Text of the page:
[4] With due respect to the defendants, I am of the view that Affin Bank’s case [ Supra] can be distinguished from this instant case as in this instance the delay herein was not caused by the neglect of the plaintiff’s counsel; but due to negotiation for settlement which took place between 30th July 2003 and 18th




February 2008 leading up to the Settlement Agreement as shown in exhibit ‘A-3’ of enclosure 1B. This is similar to the case of Tio Chee Hing [Supra] quoted by Affin Bank’s case [Supra] that “ the reason given for the delay was that there was negotiation for settlement by arrangement. The High Court there accepted that as being sufficient reasons and the Federal Court agreed with the trial judge”.


[5] As in To Chee Hing [Supra], the defendants in this instant case had also been making payments. As submitted by the plaintiff, as was stated in the plaintiff’s affidavits, enclosure 1B, and the Notice of Application, enclosure 1A, the defendants had in adherence with the terms of the Settlement Agreement, paid a total of RM9,189,600.24 [RM8,205,000.24 + RM820,500 + RM164,100]. This represents 91.9% of the amount agreed under the Settlement Agreement, and is plainly a considerable sum paid forth. There were thus very cogent grounds for the plaintiff to hope that the remaining amounts would be settled by the defendants despite the defendants having breached the terms of the Settlement Agreement.




[6] It is my view that the defendants have benefited from the delay and cannot now claim that such delay would prejudice them especially now that the plaintiff is claiming for a lesser amount. Paragraph 5 of the Settlement Agreement clearly provides that the plaintiff reserves all its rights to pursue legal proceedings in the event the defendants breach the Settlement Agreement. This to my mind, includes the right to enforce the Judgment.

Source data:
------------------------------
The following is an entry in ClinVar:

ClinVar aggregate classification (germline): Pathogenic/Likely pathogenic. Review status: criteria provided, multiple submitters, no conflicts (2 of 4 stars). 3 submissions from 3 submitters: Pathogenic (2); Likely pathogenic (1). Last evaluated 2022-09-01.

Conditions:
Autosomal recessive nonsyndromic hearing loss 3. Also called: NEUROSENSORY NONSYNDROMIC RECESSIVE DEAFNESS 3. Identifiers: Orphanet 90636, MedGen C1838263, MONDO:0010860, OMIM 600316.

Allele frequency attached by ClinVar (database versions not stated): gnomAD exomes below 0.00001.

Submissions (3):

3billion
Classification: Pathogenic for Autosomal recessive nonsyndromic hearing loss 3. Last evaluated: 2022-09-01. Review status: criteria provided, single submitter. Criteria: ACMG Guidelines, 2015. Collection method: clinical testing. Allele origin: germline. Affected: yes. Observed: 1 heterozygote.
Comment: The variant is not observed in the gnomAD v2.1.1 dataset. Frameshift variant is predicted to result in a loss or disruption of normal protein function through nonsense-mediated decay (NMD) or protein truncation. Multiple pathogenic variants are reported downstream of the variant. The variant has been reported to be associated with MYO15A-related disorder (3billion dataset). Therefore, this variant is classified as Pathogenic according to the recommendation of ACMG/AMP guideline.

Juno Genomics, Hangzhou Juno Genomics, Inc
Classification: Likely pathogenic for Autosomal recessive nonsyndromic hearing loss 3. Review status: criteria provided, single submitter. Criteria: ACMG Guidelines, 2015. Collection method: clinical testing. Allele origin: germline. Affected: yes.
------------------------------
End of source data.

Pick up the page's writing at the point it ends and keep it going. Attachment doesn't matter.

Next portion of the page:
[7] On the amount owed, paragraphs 5 and 9 of enclosure 1B clearly states as follows:


“ 5. I further state that, on 30th July 2003, this Honourable Court had entered judgment against the defendants for the sum of RM15,268,639.99. A copy of the Judgment dated 30th July 2003 is now shown to me marked and annexed here to as Exhibit ‘A-2’.


9. However, the defendants as to date, have failed to pay the remaining sum of RM810,399.76 in breach of the settlement agreement.”




[8] As such, there shall not be any issue that the plaintiff has failed to state the amount due under the Judgment and the amount due at the time of this application i.e the amount owing under the Settlement Agreement.




[9] I have perused this application in enclosure 1A and the relevant cause papers and have also considered submissions made by the parties written as well as oral. Based on the reasons above, I see no reason to disallow this application.


[10] Hence I allow enclosure 1A with cost.






Dated: 24th Mac 2015




For the Plaintif: Rohan Arasoo Jeyabalam with Shim De Juen ; Messrs Kadir, Andri & Partners


For the Defendants: Jasvinjit Singh a/l Gurcharan Sing; Messrs Jasvinjit Sing & Co